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In the last section, we discussed the concepts of internet time consumption. These concepts included: unchecked time flow; internet interference; and denial.
In this section, we will examine underlying emotional causes that trigger a client’s internet addiction. These underlying causes include: depression; low self-esteem; and anxiety.
♦ #1 Depression
Olivia, age 18, had recently been forced to move out of her parents' house and into foster care after her father had beaten her mother and Olivia. Even after being adopted by her aunt, Olivia became severely depressed. She stated, "I felt like I had nothing to live for. I didn't have a real home and I can't talk to my parents. There was nothing left to me. To distract myself, I went on the internet and lo and behold, there are other girls online with the same problems! We chatted for hours and days."
I asked Olivia, "Did you feel any better about life after talking to these girls?" She stated no. I then told Olivia, "This type of therapy replacement is only doing half the job of an effective support group. Instead of moving on with your life with new found hope, you become more entrenched in your bitterness towards the world. Without facing your troubles and gaining this new outlook on life, you will not be able to completely overcome your depression."
I referred Olivia to a teen's support group in the local area and also gave her tips to minimalize her online time. Think of your Olivia. What other ways could you address his or her depression? Is this one of the underlying causes of his or her internet addiction?
♦ #2 Low Self-Esteem
The nature of the internet use can vary by gender. Female clients seek companionship and relish the idea that no one can judge them primarily on their looks. Males, seeking self-esteem through power and domination, gravitate towards online war games in which they can be transformed into a strong, powerful soldier fighting in a futuristic world.
Jason, age 19, was awkward and shy around other people at his school. He never felt like he fit in. However, when he joined a game network, also known as MUD, Jason felt like a completely different person. He stated, "MUDs are like religion to me, and I am a god there. I am respected by all the other MUDders. I know that I am playing against other highly intelligent people, and developing the winning strategies and getting stronger at the game gives me a great high. Even when I’m not playing, I’m wondering if there will be more newbs for me to kill that night or which other guys will be playing."
I stated to Jason, "Although the internet may be fulfilling a superficial self-esteem need, your serious confidence problems will not subside until you have addressed them directly." Think of your Jason. Is he or she using the internet as a remedy for low self-esteem?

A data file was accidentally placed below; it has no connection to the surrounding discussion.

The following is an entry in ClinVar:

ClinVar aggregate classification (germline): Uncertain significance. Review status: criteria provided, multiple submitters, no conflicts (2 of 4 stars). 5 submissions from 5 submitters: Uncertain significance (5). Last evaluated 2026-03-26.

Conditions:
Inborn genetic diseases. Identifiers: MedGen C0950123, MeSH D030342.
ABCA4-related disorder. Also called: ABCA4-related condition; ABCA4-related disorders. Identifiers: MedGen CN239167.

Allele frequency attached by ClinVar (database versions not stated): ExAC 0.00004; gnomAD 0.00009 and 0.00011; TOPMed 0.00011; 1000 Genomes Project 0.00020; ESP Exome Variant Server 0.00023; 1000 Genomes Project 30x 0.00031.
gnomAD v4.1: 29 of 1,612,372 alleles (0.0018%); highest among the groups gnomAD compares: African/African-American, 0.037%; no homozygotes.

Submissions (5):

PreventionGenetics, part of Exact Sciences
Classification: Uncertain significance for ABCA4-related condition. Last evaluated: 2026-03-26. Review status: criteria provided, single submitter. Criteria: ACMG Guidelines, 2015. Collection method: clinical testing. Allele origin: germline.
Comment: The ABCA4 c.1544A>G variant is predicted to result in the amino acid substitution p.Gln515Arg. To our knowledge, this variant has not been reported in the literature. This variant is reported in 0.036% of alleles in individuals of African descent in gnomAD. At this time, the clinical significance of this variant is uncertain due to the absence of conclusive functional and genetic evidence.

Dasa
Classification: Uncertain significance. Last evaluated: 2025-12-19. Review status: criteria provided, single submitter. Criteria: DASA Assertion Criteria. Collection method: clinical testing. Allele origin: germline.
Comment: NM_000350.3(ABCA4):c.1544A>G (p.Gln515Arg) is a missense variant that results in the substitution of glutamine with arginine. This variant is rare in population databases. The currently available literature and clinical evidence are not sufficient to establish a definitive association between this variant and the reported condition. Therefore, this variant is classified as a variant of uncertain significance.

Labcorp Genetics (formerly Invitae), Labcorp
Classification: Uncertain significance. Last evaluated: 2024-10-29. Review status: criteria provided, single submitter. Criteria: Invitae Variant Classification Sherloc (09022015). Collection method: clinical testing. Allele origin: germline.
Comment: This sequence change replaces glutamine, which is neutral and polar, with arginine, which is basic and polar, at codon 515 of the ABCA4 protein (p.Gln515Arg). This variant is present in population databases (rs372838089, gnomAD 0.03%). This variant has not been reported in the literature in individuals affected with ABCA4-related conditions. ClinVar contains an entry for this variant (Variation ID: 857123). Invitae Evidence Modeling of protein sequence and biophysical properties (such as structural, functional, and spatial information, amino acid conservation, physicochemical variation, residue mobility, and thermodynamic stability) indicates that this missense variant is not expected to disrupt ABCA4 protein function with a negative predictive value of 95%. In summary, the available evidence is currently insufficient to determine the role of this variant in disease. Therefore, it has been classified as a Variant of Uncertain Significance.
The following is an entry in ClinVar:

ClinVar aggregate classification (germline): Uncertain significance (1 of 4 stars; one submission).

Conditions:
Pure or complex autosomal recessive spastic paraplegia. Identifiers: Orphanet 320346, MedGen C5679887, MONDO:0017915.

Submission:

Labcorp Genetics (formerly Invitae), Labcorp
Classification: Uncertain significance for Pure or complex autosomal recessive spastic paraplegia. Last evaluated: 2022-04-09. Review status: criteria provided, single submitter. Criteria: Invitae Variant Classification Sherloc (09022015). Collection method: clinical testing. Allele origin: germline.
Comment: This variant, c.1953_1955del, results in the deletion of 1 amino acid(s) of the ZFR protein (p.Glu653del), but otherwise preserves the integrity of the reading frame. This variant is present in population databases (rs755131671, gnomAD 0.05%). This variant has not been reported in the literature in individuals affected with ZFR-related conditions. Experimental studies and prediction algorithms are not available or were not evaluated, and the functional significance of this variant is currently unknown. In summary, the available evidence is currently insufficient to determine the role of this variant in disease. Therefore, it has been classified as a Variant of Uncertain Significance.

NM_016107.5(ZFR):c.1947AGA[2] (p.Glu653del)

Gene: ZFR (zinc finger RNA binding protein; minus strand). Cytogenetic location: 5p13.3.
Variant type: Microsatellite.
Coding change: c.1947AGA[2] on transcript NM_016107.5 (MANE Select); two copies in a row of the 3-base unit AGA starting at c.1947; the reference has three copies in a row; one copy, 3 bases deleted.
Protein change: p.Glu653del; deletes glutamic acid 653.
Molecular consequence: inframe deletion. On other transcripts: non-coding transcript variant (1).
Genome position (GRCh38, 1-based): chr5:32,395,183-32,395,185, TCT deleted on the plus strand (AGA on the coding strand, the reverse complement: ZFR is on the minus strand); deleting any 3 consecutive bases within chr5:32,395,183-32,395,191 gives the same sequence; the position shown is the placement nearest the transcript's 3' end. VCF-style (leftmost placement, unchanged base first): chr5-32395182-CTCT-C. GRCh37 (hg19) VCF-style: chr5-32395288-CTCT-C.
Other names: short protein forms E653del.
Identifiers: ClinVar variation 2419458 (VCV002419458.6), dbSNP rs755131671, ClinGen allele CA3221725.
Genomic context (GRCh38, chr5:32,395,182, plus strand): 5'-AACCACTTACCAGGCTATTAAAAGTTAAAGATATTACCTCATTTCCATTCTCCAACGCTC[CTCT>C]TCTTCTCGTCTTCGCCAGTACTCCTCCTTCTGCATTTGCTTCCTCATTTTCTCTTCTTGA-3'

Technique: Transferring Positive Qualities
I stated to each of them in separate sessions, "While you’ve been using the internet to find yourself and to begin to climb out of your shell, you may have made a positive first step. But instead of limiting your social life to the faceless community, move on to real-life situations. Wouldn’t it be nice to have that kind of caring support and respect from people you could see and touch?"
I then asked them to write a list of attributes they have discovered through the use of the internet. Olivia’s list included the following:
♦ #3 Anxiety
He soon found the escapist benefits of the news groups and message boards the perfect fit to his anxious feelings. Steven stated, "I got completely absorbed in these groups, and when I was there my pain and guilt went away. If one of my groups folded or got boring, I’d immediately find a new one to replace it. It was like having an insatiable thirst and never having enough water."
I stated to Steven, "Even though it may feel like the internet is numbing your pain, in fact it is still underneath the surface. Not only is your social life suffering, but your school work may as well. Doesn’t this cause you even more anxiety than before?" Think of your Steven. Is he or she using the internet to numb anxious feelings?
In this section, we examined underlying emotional causes that trigger a client’s internet addiction. These underlying causes included: depression; low self-esteem; and anxiety.
In the next section, we will discuss concepts regarding children who become addicted to the internet. These concepts include: susceptible clients; warning signs; and acceptance.
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